Rarely do I offer unsolicited advice. But here is some (and feel free to take it or leave it). If you intend to be a national political contender in the coming election, and you are looking to really make a difference, then you have to talk to communities that will numerically influence the vote.

Only 16 of the 135 districts have an immense power in their numbers to determine the political trajectory of Uganda at the 2021 polls (all factors remaining constant). Electoral statistics show that 16 districts hold 35 per cent of the country’s entire voting population. They could swing the national election in whichever direction they choose to (if they voted homogeneously).
Kampala and Wakiso are the most significant decision-makers. Kampala with about 1,281,308 voters is followed by Wakiso District with a voting population of 1,160,551.

Both districts are in the central region (Buganda) and account for the biggest voting bloc countrywide. Of course, never mind that voters in these area may not be homogeneous. Statistically speaking (and putting in mind other influencing factors), a presidential candidate would need to successfully convince the electorate in the central region if they are to count their chances at the presidency.

Other districts with high voting populations include are Kasese (372,102 voters), Mukono (354,047 voters), Arua (328,415 voters), Jinja (274,772 voters), Tororo (264,222 voters), Ntungamo (261,953), Mbale (257,276 voters), Luweero (256,454 voters), Buikwe (234,218 voters), Kamuli (233,930 voters), Mayuge (229,252 voters), Isingiro (221,811 voters), Lira (213,222 voters), and Kyenjojo (207,370 voters). A quick look at these figures easily paints a picture of how numbers will apply in the coming general election.
Any serious political contenders should now be adding, subtracting and balancing the numbers so that they can benefit from them in the 2021 political matrix. But that is not to say politicians should only concentrate on wheedling numbers over influencing quality political participation.

The chronicle of the voter numbers is only half the story though. Areas rich in voter figures have also become playgrounds for all manner of electoral manipulation. Every politician wants to partake of these fertile hunting grounds. Past experience shows that violence during elections freeloads on areas with significant voting populations. The central region, for instance, was the theatre of the 2001 and 2006 scenes of electoral violence. The post-2011 elections ‘Walk-to-Work’ protests happened mainly in Buganda region. Following the last general elections, there has been a pattern of election-related violence that trails densely populated areas.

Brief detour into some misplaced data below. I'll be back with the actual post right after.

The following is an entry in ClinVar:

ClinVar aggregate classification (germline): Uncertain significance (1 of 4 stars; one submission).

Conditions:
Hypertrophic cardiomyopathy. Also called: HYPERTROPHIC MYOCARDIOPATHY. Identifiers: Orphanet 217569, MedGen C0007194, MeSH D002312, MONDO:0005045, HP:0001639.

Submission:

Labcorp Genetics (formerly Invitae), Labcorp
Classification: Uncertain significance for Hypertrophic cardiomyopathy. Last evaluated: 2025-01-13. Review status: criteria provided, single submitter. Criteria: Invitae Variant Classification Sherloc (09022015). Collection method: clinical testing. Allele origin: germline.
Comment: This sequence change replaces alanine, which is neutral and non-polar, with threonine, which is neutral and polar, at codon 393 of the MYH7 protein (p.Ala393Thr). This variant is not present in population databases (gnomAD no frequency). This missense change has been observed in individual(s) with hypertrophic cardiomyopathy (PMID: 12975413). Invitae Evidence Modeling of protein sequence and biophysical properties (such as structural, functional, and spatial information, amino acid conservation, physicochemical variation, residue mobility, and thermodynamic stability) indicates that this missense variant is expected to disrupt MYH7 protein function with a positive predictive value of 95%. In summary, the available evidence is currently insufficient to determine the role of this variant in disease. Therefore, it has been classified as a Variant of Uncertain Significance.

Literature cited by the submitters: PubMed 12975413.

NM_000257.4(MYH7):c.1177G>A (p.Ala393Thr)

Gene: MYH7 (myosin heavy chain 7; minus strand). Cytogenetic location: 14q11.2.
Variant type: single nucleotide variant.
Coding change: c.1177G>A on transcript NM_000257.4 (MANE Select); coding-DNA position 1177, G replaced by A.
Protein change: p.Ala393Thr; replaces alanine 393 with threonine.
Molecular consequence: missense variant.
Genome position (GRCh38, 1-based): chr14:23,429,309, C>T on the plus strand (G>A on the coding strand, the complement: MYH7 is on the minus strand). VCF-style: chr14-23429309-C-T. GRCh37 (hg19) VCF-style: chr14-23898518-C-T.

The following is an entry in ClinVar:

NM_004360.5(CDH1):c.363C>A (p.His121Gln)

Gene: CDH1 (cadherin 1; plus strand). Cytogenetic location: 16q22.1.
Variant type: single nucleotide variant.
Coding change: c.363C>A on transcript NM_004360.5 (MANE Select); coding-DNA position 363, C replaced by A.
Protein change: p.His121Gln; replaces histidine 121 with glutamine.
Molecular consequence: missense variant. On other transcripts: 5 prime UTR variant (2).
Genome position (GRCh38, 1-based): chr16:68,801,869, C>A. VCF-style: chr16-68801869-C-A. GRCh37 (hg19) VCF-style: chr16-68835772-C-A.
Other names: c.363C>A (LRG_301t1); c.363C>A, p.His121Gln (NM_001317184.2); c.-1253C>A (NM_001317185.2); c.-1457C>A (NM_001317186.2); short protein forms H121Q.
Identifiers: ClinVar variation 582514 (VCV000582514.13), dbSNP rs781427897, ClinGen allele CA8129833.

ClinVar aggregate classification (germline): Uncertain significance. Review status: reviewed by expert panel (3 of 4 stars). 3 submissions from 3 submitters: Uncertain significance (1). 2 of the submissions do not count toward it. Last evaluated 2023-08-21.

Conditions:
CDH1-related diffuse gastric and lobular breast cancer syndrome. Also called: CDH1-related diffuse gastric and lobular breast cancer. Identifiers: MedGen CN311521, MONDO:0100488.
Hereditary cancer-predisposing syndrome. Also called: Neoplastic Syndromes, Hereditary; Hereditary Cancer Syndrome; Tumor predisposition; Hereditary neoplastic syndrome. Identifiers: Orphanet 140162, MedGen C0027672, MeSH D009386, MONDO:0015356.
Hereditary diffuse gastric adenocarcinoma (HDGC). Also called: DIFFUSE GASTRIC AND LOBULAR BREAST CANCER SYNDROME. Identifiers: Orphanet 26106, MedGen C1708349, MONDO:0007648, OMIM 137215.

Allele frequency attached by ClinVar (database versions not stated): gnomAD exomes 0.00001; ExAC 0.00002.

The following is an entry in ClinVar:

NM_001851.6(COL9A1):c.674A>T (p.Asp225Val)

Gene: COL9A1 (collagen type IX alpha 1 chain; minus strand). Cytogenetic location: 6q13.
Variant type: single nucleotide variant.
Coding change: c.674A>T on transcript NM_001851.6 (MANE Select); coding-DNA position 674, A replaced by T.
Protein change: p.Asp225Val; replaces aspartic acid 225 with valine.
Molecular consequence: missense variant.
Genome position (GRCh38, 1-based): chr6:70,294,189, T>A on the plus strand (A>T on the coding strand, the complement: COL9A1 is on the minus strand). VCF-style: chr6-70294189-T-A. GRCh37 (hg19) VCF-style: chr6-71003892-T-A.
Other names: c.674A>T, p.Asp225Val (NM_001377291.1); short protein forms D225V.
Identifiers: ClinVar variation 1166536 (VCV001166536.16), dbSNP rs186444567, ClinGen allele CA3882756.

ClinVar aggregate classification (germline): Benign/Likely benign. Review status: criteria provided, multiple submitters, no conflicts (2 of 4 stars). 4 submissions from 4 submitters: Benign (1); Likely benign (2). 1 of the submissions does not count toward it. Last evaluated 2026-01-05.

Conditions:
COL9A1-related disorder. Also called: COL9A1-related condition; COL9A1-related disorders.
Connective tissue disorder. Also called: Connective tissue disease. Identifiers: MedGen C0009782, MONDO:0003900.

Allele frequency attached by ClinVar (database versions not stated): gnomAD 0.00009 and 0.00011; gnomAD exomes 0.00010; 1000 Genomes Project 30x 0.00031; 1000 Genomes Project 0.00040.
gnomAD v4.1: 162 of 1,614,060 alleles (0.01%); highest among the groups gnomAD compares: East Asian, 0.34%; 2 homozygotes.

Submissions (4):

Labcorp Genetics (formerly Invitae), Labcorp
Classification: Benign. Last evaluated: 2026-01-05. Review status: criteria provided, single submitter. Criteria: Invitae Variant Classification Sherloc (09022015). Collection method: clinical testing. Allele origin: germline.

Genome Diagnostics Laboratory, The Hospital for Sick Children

For instance, Kasese experienced violence in the immediate post-2016 General Election. Arua District in West Nile was another hotbed of violent scenes during the 2018 parliamentary by-election. Tension laced with barbs of volatility characterised the 2018 Ruhama parliamentary by-election in Ntungamo District. On the other hand, electoral exercises in districts such as Moroto (which have small voter populations) have been relatively peaceful.

How the 2021 election plays out will largely depend on the way the 16 voter-rich districts engage with the election. In fact, it is these areas that could easily blaze a trail in manipulative practices such as voter bribery, tension, violence, vote rigging, unwarranted security interference in elections or even voter suppression. It is these same areas that could set the tempo for better electoral practices (if they collectively decided to). It is these districts that should (ideally) determine who is elected president of Uganda come 2021. Without a doubt, these are the areas to keep on your watch-list!

Mr Kaheru is election analyst.

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